Addressing Three People in an Email

By Laurel Storm

When sending an email, the opening salutation often sets the tone for the entire message, much like it does for its older cousin the paper letter. Addressing an email to one person -- or even two people -- is usually simple enough, but when you are sending the same message to three or more people things can start getting a bit muddled, and you run the risk of inadvertently offending somebody. Craft your salutations carefully to ensure your messages are taken the right way.

Keep it Even

Determine what you know about the three people you are emailing. If you have the same amount of information about all of them, crafting a salutation is simple: "Dear Jim, John and Jane" or "Dear Mr. Smith, Mr. Doe and Ms. Brown," depending on the level of formality. At times, however, you may not know something important about one of the three people. For example, Jim Smith is obviously a man and Jane Brown a woman, but Alex Jones may be either Alexander or Alexandra. In such a case, use the full name for all three people -- "Dear Jim Smith, Jane Brown and Alex Jones."

Varying Formality

Often, the level of formality indicated by the salutation affects the contents of the entire email. If the three people you are addressing merit different levels of formality, consider sending two or three separate messages rather than a single one. If you absolutely must send only one message, address each person with the appropriate level of formality rather than increasing or lowering it. For example, if you are emailing your professor and two of your classmates, open the message with "Dear Professor Keating, Neil and Todd."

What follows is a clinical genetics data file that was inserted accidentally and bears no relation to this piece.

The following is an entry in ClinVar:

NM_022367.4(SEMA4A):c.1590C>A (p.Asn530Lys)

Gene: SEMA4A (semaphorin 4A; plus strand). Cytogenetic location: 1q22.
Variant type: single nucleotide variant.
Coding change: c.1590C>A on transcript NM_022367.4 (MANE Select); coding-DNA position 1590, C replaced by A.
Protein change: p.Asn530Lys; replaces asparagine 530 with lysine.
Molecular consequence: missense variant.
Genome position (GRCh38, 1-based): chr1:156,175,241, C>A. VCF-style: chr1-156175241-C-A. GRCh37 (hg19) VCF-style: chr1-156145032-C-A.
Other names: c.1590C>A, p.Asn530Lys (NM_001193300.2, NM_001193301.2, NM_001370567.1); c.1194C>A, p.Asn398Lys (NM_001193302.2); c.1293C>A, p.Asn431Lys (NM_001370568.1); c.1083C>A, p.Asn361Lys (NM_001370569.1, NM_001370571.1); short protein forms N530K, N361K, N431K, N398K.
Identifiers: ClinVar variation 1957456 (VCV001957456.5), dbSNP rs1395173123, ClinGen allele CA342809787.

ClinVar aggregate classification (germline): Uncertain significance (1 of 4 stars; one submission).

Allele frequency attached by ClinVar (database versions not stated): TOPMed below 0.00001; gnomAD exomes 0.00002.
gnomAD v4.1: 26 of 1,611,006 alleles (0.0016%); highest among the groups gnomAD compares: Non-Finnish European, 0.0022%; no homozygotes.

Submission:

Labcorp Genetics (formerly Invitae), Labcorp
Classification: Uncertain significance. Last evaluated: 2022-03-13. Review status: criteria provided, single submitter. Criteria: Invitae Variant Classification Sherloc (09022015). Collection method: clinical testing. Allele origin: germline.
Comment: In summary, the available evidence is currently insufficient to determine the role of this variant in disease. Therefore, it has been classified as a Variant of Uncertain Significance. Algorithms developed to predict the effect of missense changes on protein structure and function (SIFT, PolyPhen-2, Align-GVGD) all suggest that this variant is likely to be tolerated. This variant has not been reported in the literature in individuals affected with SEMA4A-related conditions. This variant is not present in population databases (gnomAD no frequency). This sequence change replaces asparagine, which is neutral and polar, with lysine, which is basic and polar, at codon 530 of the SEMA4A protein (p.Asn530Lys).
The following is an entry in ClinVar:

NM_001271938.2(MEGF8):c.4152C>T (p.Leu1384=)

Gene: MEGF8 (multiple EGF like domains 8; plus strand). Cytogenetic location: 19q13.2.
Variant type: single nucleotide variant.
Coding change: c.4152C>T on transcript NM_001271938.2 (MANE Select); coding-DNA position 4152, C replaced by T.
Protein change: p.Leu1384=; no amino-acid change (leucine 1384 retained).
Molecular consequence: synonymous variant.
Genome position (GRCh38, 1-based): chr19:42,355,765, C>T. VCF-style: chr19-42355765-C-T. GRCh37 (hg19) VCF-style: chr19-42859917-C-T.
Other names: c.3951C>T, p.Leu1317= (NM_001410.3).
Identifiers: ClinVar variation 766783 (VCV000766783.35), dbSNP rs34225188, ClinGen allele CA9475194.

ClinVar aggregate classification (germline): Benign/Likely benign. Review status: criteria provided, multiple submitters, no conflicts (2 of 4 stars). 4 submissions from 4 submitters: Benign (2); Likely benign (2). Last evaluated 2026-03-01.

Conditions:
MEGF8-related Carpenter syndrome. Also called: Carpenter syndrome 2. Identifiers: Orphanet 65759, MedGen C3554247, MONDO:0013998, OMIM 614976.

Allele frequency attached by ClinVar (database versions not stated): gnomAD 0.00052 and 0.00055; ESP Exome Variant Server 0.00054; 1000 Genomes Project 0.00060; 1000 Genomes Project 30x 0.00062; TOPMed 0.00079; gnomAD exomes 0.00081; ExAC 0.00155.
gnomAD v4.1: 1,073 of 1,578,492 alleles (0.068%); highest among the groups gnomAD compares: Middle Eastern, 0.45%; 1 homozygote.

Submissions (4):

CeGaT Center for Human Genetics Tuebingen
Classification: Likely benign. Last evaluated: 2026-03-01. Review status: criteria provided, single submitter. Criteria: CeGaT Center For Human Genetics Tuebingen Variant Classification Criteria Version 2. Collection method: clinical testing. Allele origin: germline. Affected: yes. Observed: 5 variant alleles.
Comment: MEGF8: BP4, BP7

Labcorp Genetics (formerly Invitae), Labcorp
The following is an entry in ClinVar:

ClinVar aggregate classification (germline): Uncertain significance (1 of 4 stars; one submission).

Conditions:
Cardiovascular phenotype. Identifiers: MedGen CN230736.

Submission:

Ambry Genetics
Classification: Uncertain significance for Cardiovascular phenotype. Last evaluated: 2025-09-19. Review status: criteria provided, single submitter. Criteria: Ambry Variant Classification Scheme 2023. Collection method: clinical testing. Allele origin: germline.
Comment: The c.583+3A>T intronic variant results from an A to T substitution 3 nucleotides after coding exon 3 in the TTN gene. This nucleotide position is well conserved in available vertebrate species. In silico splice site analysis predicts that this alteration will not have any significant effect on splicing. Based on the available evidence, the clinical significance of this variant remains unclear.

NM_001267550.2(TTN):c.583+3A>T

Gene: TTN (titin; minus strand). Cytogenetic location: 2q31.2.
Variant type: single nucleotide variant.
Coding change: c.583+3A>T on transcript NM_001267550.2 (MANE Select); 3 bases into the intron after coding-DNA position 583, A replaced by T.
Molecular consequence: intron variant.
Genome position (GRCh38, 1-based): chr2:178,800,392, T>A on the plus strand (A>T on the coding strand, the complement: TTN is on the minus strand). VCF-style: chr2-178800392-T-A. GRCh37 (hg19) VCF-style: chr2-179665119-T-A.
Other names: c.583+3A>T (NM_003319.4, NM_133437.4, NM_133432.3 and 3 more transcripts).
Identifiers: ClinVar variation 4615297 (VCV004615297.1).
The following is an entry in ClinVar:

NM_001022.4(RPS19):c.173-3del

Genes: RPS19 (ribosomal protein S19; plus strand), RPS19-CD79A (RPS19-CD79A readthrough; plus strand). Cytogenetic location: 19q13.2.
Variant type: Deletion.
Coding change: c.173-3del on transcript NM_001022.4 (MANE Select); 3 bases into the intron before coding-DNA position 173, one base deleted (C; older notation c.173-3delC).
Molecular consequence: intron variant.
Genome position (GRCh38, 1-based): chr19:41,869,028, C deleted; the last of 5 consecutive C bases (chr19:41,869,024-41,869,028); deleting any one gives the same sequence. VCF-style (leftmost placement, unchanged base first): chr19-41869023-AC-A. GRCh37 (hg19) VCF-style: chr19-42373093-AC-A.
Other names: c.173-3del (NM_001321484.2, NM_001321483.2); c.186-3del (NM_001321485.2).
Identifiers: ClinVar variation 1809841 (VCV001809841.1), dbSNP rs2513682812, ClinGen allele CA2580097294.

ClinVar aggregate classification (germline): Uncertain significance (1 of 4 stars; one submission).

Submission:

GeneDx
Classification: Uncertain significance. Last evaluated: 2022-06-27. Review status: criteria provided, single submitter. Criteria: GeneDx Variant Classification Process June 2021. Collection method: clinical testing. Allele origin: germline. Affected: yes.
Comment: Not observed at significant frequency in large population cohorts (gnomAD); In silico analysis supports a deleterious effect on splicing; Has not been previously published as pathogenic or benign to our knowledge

Address with Care

Consider whether the three people you are sending the message to need to be included in a single conversation. For example, if you're inviting three of your friends to a party, it makes sense to use a single message; if you're organizing a party and three of your friends are helping, on the other hand, it may be better to send three separate messages, each of them containing only the relevant information. If you absolutely must send only one message, address the three recipients as normal in the salutation, but also do your best to identify which parts of the message are relevant to each of them.

Cc and Bcc

When addressing the email recipients in the salutation, consider how the message is reaching them. If you are emailing all three recipients using the "To:" or the "Cc:" field, include all three people in the salutation as normal, unless the message is primarily intended for one of the recipients and just sent to the other two for their information. If that is the case, address the primary recipient in the salutation and explain why you are also sending the message to the other two in the first few lines. If one or more person is receiving the message through the "Bcc:" field, ensure you don't include that person in the salutation to prevent offense.